5 Key Communication Approaches in a Health Crisis
Communication in a health crisis is a high-stakes game. The COVID-19 pandemic has shown that brands want to participate in the public health conversation. This is not a bad thing, however the risks of poor communication can extend beyond reputational damage to the lives and deaths of citizens. Remember these basic 5 habits of communicating in a health crisis:
Understand and acknowledge that the story is still unfolding.
When a situation is unfolding, speaking conclusively about unknowns is damaging. Always do your research before communicating, and let the public know what is known and not known at the time.
Do not make unsubstantiated claims.
In a public health crisis, there is significant overlap between many expert parties, from government officials to doctors. Let the expert knowledge in the public sphere guide your brand. Additionally, always conduct your due diligence before communicating. This way your brand avoids sharing and spreading fake news, and also stays abreast of all developments.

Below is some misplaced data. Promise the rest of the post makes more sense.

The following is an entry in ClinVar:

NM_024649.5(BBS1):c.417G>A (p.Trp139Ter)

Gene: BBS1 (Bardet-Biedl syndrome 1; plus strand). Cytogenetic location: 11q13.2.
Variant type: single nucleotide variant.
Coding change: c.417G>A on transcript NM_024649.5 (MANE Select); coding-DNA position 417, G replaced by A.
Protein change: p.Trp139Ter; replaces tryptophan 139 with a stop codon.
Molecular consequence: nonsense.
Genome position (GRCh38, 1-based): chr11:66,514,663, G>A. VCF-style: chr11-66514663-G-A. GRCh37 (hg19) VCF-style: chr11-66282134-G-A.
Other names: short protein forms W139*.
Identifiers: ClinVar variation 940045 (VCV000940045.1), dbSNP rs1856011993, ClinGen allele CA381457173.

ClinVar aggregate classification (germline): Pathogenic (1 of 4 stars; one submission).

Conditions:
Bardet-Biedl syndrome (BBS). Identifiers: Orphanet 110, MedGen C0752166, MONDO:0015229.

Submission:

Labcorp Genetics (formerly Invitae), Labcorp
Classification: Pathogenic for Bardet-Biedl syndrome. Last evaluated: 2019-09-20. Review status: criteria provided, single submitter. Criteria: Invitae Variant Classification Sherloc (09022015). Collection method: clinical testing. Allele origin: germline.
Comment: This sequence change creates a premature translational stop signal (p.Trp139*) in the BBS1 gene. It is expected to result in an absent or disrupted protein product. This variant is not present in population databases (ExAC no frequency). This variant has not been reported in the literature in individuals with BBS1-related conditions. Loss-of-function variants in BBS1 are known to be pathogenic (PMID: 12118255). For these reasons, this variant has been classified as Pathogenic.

Check your language closely.
Simple changes in phrasing can affect whether the public understands your communication accurately. Your brand can unintentionally make an incorrect claim because of word choice. For this reason, it’s important to check and double check all messaging and copy surrounding the crisis.
Do not incite panic.
There is enough information doing the rounds, increasing anxiety and panic amongst global populations in the COVID-19 crisis. Even factual information can be used to cause damage. Always come back to your brand tone and messaging, then create communications that continue to build your brand and support your stakeholders.
Refer the public to the right authorities.
Every brand cannot be an expert in every sector. Public health information is technical, and it is important to let the voices of authority be heard and amplified in the public sphere. This means brands have an important role to play in reminding their stakeholders of where to find accurate information and expert sources.